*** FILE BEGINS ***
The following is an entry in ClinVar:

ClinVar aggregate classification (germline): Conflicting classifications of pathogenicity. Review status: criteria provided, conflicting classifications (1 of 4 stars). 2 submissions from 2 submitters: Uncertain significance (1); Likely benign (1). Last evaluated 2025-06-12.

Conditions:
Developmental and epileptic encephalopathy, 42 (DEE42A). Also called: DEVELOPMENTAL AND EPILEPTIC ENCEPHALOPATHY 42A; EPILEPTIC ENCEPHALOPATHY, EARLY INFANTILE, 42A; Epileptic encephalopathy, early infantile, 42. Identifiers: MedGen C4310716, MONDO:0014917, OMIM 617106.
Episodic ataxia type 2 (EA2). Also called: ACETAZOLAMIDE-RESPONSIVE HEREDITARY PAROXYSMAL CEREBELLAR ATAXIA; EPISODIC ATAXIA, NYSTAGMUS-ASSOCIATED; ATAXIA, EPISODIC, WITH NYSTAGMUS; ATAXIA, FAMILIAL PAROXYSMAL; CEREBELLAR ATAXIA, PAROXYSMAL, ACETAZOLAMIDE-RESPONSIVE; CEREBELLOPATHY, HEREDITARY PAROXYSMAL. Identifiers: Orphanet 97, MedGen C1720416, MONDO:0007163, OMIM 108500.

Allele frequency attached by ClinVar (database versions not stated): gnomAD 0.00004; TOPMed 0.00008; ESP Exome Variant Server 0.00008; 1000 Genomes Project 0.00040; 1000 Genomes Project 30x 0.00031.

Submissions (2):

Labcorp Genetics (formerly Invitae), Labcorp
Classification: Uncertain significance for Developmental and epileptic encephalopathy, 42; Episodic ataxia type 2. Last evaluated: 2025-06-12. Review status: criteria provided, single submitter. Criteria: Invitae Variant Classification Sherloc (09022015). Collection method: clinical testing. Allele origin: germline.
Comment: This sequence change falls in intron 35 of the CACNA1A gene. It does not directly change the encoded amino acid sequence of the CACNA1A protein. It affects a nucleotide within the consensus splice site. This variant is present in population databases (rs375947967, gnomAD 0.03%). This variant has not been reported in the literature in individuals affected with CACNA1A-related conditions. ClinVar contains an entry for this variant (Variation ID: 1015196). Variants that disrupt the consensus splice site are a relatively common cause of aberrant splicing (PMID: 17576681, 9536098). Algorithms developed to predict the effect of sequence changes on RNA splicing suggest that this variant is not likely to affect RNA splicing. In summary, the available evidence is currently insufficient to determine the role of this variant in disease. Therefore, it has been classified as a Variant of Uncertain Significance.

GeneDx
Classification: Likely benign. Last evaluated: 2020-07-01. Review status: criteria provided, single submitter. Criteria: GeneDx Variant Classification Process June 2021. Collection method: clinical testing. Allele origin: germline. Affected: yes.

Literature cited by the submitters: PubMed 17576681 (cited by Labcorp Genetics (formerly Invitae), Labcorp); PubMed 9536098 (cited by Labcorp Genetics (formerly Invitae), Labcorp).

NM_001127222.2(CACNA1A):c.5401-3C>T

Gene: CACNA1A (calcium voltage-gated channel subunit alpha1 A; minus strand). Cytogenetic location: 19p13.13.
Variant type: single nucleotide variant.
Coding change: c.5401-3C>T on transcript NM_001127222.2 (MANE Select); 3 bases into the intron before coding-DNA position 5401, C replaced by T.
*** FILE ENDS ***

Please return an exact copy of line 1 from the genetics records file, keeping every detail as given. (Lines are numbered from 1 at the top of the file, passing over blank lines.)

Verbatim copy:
The following is an entry in ClinVar: